Kayaking in Hawaii
Kayaking Hawaii can be as peaceful as a solitary paddle trip along a tranquil river or as wild as a rough ocean adventure. Popular kayaking destinations can be found on Kauai, Maui and Molokai. Some of the most beautiful areas in Hawaii are extremely difficult to access via land but kayaking gives paddlers immediate access to enjoy and appreciate nature's beauty.
Kauai is the only Hawaiian island with a river suitable river for kayaking. Wailua River on the eastern side of the island is a favored destination. The right side of the river is reserved for kayaking.
Once reserved for royalty, Wailua River Valley was. It is still considered special and sacred by many. The river is typically gentle with little current.
Lush tropical foliage, beautiful exotic blooming flowers, ancient ruins, sacred waterfalls, old Hawaiian villages, pristine canyons and tropical rain forests are just a portion of the scenic beauty kayakers can experience.
Several tour companies operate in the region. Single, double, and triple kayaks are available for rent. The Secret Falls and Fern Grotto are popular Hawaii kayaking destinations.
There are times when access to one or more areas (such as the grotto) is restricted but there's so much more to see that kayakers aren't left with time on their hands.
Maui kayaking tours include beginner tours, Makena tours and Honolua Bay tours. Kayak surfing tours are available and at least one tour company welcomes physically challenged kayakers.
Kayaking Makena Landing gives paddlers the opportunity to see turtles, eels, octopus, reef sharks, tropical fish and occasionally dolphins or whales.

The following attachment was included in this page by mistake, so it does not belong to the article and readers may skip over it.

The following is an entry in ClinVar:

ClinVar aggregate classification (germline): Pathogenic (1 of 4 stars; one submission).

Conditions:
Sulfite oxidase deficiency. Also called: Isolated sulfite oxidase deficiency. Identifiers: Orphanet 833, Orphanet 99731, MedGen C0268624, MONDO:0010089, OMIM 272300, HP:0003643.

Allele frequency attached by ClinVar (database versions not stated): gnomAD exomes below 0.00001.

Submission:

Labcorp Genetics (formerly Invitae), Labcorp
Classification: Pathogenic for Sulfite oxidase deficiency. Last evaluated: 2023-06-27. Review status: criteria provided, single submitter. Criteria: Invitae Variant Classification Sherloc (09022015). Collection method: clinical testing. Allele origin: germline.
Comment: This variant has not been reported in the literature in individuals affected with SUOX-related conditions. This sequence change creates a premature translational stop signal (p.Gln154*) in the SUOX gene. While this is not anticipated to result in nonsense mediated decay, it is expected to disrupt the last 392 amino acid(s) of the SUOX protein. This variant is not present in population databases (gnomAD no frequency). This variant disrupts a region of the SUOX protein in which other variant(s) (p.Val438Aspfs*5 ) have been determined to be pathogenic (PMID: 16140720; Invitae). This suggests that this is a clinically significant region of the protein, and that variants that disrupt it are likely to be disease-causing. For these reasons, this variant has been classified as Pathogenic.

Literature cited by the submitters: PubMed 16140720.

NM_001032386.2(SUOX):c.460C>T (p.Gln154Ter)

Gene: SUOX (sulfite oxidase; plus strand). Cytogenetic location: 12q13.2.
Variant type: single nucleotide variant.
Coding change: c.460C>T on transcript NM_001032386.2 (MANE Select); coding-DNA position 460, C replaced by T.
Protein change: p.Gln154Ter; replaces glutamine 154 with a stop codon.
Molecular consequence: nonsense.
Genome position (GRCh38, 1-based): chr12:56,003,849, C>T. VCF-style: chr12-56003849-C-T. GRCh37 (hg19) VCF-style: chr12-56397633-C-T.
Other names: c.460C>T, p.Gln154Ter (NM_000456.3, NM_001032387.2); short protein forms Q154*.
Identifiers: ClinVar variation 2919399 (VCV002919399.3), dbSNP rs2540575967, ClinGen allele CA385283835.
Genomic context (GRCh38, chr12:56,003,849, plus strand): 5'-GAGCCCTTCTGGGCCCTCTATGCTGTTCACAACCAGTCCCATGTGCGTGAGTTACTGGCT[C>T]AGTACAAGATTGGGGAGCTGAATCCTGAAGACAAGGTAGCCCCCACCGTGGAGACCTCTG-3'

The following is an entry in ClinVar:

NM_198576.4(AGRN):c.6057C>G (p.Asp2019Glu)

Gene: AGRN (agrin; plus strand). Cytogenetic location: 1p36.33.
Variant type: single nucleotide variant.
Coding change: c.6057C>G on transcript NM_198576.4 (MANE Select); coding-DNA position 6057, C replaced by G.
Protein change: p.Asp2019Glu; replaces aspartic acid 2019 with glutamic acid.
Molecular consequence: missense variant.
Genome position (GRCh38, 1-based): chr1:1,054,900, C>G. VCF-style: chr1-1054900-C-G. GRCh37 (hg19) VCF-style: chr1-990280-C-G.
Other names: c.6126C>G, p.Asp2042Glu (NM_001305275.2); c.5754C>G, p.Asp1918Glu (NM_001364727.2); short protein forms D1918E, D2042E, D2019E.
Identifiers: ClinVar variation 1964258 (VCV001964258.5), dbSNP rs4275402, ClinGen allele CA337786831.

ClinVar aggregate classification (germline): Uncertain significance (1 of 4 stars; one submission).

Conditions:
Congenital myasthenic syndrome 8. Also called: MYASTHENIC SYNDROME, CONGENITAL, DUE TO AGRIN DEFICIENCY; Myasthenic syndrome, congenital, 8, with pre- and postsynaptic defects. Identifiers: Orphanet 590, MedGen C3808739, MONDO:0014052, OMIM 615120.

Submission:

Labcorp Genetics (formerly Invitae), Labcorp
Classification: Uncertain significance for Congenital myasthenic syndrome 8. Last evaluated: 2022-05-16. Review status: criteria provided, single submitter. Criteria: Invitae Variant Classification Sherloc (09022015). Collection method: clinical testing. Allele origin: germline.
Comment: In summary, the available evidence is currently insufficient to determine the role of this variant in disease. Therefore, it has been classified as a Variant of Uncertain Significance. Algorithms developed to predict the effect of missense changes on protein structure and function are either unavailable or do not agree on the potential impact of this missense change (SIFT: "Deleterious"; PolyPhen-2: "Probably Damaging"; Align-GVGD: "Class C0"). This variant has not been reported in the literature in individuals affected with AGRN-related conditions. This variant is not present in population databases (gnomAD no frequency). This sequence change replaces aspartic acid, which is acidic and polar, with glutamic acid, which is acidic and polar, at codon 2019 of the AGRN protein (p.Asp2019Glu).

The beautiful and secluded Pali Sea Cliff area features rugged shoreline, sharp sea cliffs and stunning coral reefs. Hawaiian green sea turtles are a highlight of kayaking Makena Bay.
Honolua Bay is a marine reserve. The coral reef teems with fish. Kayaking here does require paddling into moderately strong trade winds.
Kayaking Hawaii's Molokini Crater allows kayakers to access areas powerboats can get to. Some of the island's most spectacular sea life is said to be found here.
Molokai is best reserved for experienced kayakers. Ocean swells and rough waves make paddling dangerous and too difficult for beginners. The island's undeveloped north shore may be paddled from east to west but kayakers rarely paddle the return route. Ten mile-per-hour winds make the trip a rough one.
Kayaking Hawaii's Kona coast gives paddlers the opportunity to explore Kealakekua Bay, Keahou, Ho'okena, Honaunau and Kailua.
Kealakekua Bay is the most protected deep water bay and is designated a Marine Life Conservation District. The Bay was the home of many Hawaiian Chiefs and is where Captain Cook landed. A Captain Cook monument stands there today.
Across the bay, kayakers will find pristine reefs where over 250 species of fish have been identified. Glass kayaks can be rented in Kona, making kayaking Hawaii a different and truly amazing experience.
Keahuou Bay, birthplace of Kamehameha the great, boasts calm waters. Kayakers paddling along the south cliffs will pass sea caves. One of the sea caves can often be entered by kayak, making for a unique Hawaiian kayaking experience.
Kayaking Hawaii can be a tranquil experience or an adrenalin rush. From tropical waterfalls to rushing rapids, from sea caves to historical ruins, paddlers can choose the perfect kayak trip.